Be Human

We all make mistakes. Honestly, it’s the most human thing we can do. We mess up, we apologize, and try to make things right. But sometimes the apology and make-right can be scary, especially if the mistake we’ve made has to do with a relationship with one of our stakeholders. It might be trivial or catastrophic; either way, it’s never fun to deal with. But it’s okay, and it’s something we can work through. Here are four things that can help to repair a broken relationship. 


Pick Up the Phone… 

…or walk to their desk, whatever is easiest for you. My recommendation for when situations like this arise is to not try to mend things through text. While there are certainly some people who prefer to get all their communication over text or email, avoiding face-to-face conversations, I often find that using my voice is a better way to convey sincerity. You can’t hide things in your voice or on your face as easily as you can through text. Getting in a phone call or heading across the office usually doesn’t take much time, but it goes miles in showing that you care about the relationship and the person you have it with. But if they prefer to avoid face-to-face and phone calls, don’t force it! If a text is what they want, I’m sure you can convey what you want to say there too; I believe in you! 


Be Human 

We aren’t robots, we’ve all got emotions, and they’re going to be charged in situations like this on all fronts. Knowing that in advance is how we protect ourselves from acting rashly. We all need a little space to decompress after stress kicks in, so we should be sure to give ourselves—and our stakeholders—enough time for that. Once we can talk about it, be human. Even if the relationship you have is a business one, the conversation should be personal.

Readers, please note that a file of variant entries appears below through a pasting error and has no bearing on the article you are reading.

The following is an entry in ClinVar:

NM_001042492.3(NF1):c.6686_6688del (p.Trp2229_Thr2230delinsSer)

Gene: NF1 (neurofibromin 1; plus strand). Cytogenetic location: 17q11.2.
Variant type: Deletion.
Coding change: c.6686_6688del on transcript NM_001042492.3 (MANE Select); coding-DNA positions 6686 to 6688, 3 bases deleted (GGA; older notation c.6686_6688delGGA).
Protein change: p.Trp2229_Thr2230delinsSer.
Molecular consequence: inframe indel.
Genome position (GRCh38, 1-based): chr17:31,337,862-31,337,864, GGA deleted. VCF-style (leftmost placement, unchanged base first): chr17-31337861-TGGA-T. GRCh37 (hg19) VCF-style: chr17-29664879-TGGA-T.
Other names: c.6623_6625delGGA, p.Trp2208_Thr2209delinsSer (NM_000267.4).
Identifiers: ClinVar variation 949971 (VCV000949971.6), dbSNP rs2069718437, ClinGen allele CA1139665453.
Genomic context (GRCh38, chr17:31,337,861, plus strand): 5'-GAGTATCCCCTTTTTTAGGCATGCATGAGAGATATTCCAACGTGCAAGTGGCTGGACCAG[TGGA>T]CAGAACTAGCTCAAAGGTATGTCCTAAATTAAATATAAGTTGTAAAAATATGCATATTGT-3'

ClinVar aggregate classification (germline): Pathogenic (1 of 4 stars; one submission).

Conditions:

One of our core tenets of the Your Clear Next Step Changemakers program is the ability to build authentic human connection, and I believe it is a sign of understanding and strength to be able to do that. To see past a position and see the person occupying that seat instead. 


Save the Relationship 

Making mistakes is natural, and it’s totally okay if it happens. But what if, in this case, we didn’t make a mistake or we didn’t believe we were wrong, but they believe we were. I’ve long believed that if I’m 100% sure that I’m 100% right and the other person is 100% wrong, then I’m out of line. There’s always more than one way to look at a given topic or issue, and their perspective is their perspective. If my words hurt them, regardless of whether I meant to be hurtful, then my words hurt them, and I need to apologize.    

Sometimes, it’s more important to heal than to be right. Don’t press the issue, it’s not the end of the world if they can’t see where we’re coming from. And if I dig in my heels and the argument progresses, things might get worse, and that’s the opposite of what we’re going for. 


Own What Is Ours 

Of course, there’s always the likely side of the coin. What if we were wrong, and we can see that? My advice: Own it. Apologize for it. Restore, and move on as quickly as possible. Failure happens, it’s not something to beat ourselves up over. Owning up to our mistakes is the first step in making them right. A direct apology is another fantastic way to convey sincerity and demonstrates that we know that we made a mistake, which means we aim to not repeat it. Then, we can find a way forward, one that doesn’t involve the same error being repeated. 

As humans, we all make mistakes, isn’t that why they call it human error? But as humans, we also need each other, so when we realize that our mistakes have jeopardized the relationships we have with the people around us, taking a few steps to restore and protect the relationships can go a long way to making our journey a little better. 


How about you? What makes your journey with other humans better? 



Topics: Communication & Collaboration, Emotional Intelligence

Sinikka Waugh

About the Author

Sinikka Waugh

Sinikka Waugh is a recognized leader in understanding people and in adapting tools, techniques, and processes to meet the demands of the situation at hand. Since 2006, Sinikka has provided compassionate leadership in transformation initiatives. When she isn’t in front of a class, she enjoys putting her background in English and French Literature to work, by writing blogs about the subjects she teaches every day. Are you ready? If you are, please don’t hesitate to reach out to us!

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